Disney’s Land at Disney World

Well the visit to Disney World has flown by. With a less than stellar Internet connection, I haven’t been able to post from WDW’s Dolphin as I wished.  But I took lots of great notes and I will be putting up posts in the days to come.

While you are waiting for your Epcot Soarin’ fast pass ticket time to roll boat-touraround here is a sustainability minded recommendation.  In Epcot’s Land Building, I went on the Living with the Land boat ride/tour.  It was an interesting look at a very different side of Disney.  First the ride is a gentle boat ride through 3 different eco systems – rainforest, desert and grassland prairie.  Then a nice replica of an America farmhouse front porch.  This flows into the improvements in Agriculture that have been made of the past years.  This is where my interests start to peak.  After a few large screens that segue into pest management you enter the greenhouses.  melonThe sights come fast and furious at this point.  Bananas, Papayas, Jack Fruit, on and on with exotic and non exotic varieties of plants.  This is where I decided to opt for the extensive walking tour after this boat ride.  I could see I was interested in what they had to say.  So after the tropical greenhouse, fish farm, and other greenhouse spaces you end the peaceful trip a little more aware of the impact we have made on the land.

After the boat tour, I went to sign up for the Behind the Seeds tour.  This is located at the Soarin’ information desk.  The tour takes about an hour and is well worth it if you have even a passing interest in either growing or eating anything agricultural.  The tour is an additional fee of $16.  Be sure to check out the discounts that apply.  I am a member of AAA but didn’t have my card with me and the very nice attendant gave it to me anyway.  So mine tour was $13.

The Behind the Seeds walking tour starts in the pest management area.  A very informative short film is narrated by your guide.  Lady Bugs and Wasps are the good guys in this one.  Their non-pesticide effects on harmful pests are impressive.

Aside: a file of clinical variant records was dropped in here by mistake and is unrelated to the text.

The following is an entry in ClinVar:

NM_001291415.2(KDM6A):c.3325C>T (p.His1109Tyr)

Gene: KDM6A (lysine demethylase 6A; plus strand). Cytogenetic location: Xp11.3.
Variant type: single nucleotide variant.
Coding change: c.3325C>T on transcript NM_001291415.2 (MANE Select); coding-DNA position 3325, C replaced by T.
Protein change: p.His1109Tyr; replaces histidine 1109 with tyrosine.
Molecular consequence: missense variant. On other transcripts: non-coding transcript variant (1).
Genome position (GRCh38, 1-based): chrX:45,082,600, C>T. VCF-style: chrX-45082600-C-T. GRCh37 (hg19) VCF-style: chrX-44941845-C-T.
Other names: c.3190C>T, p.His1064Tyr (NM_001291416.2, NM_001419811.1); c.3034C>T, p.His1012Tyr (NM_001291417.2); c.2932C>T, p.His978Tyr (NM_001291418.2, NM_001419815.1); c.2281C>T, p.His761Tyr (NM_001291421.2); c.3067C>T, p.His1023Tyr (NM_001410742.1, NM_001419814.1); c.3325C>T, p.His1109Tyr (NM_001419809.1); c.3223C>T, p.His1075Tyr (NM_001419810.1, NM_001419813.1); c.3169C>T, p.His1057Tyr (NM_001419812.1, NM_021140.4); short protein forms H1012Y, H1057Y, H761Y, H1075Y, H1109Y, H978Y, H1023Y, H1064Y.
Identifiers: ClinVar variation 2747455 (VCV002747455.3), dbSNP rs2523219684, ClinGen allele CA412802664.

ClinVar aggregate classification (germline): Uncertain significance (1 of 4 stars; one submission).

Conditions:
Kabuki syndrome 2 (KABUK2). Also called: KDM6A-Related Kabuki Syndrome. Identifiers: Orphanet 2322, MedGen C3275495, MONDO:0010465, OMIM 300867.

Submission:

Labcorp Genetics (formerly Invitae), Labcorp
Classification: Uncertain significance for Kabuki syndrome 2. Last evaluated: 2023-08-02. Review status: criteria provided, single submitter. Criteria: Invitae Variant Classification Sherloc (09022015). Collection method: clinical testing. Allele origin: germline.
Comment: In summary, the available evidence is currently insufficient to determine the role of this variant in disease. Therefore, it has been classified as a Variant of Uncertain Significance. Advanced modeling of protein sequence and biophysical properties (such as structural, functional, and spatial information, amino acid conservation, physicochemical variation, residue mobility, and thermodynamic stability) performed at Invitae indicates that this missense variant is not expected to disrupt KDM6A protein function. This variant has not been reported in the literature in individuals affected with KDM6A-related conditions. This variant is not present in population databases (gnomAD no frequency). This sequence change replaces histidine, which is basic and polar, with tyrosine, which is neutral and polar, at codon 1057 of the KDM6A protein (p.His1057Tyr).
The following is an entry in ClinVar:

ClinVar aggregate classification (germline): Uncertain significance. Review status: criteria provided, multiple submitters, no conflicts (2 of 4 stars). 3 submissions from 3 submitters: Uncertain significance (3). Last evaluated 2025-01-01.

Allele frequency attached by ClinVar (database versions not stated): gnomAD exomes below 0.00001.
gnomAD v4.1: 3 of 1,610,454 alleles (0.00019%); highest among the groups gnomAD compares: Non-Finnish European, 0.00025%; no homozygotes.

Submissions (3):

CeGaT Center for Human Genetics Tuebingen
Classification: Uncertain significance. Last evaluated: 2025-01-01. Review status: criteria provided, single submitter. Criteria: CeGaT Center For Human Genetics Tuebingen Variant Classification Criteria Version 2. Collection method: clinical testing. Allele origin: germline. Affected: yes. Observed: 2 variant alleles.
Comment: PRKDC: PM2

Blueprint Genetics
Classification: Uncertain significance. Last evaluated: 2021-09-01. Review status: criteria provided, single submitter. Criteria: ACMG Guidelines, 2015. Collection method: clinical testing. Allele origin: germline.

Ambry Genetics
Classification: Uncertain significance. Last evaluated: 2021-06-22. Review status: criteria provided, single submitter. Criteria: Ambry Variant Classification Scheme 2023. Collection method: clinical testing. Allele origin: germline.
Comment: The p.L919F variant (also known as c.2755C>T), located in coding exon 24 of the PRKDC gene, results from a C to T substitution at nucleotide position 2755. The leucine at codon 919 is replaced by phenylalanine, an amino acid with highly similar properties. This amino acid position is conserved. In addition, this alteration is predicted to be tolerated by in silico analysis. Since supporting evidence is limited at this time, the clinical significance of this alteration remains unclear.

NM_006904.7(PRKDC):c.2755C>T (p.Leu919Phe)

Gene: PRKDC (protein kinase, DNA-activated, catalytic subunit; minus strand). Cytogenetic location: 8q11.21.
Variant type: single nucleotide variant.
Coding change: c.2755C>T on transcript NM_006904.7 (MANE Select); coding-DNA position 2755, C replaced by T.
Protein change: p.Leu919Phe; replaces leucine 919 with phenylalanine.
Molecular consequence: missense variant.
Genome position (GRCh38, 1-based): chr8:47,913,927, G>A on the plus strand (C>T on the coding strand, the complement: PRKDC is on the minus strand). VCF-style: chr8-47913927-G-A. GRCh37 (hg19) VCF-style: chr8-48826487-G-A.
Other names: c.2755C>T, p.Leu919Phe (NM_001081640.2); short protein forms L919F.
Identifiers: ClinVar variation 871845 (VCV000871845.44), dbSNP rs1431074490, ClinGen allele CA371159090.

Our guide was a student intern from Colorado State.  He said that they had the intern positions for a six month period.  Smart guy, he picked the right seeds-pansix months to be in Florida versus Colorado. 

In the greenhouses there are many experiments on how things are grown tom-plantand produced.  Sort of a build a better plant workshop – faster, bigger and stronger.  One of the tomato plants that was developed from a Chinese variety has been trimmed and trained into a tree.  They believe that this technique produces more tomatoes per plant than a typical plant.  After seeing it, I would have to be a believer as well.  One of the plants lived and produced for 16 months.  It yielded a record crop of 32,000 tomatoes!

vert-growAnother very interesting technique on the tour was the space saving plantings.  A strawberry farmer developed these vertical growing stacks.  These were made out of Styrofoam forms but I think you could make them out of many different types of containers.  It not only saves space but in large operations it saved the workers backs.

Not only were they researching hydroponics but aeroponics as well.  Here are some brussel sprout plants that are hooked up to a hanging conveyor system.  They circle around the circuit and get sprayed with water, needing no soil or ground space to produce vegetables.  The spray system is contained so any extra water the plant doesn’t absorb will be reclaimed fish-with-boat-tourback into he system for reuse for the next plant.  Check out my video link on the sidebar for this moving system.

The fish farming part of the tour is inside the red shrouded room.  It was explained by our intern that the red helps to keep the algae production down, in turn keeping the tanks cleaner.  There were Talapia, shrimp, American alligator, catfish, sturgeon, striped bass, and eel.  The Talapia were scarey looking fish.  They are ravetalapianous feeders.  Even though they are mostly harmless for us, I was not about to put my hand in the tank as one of the other tourists were allowed to do.  He said it felt like sandpaper.  They were also integrating a system of talapia with plants and using the fish waste as a fertilizer for the plants.

The kids on the walking tour didn’t seem to get bored with the grown up topics, so if you can talk your family into an hour more of walking I would recommend this for all Disney goers.  Look past the silliness of the Disney shaped pumpkins and cucumbers and look into the benefits of Disney research.  We could all benefit from the research done in this place.

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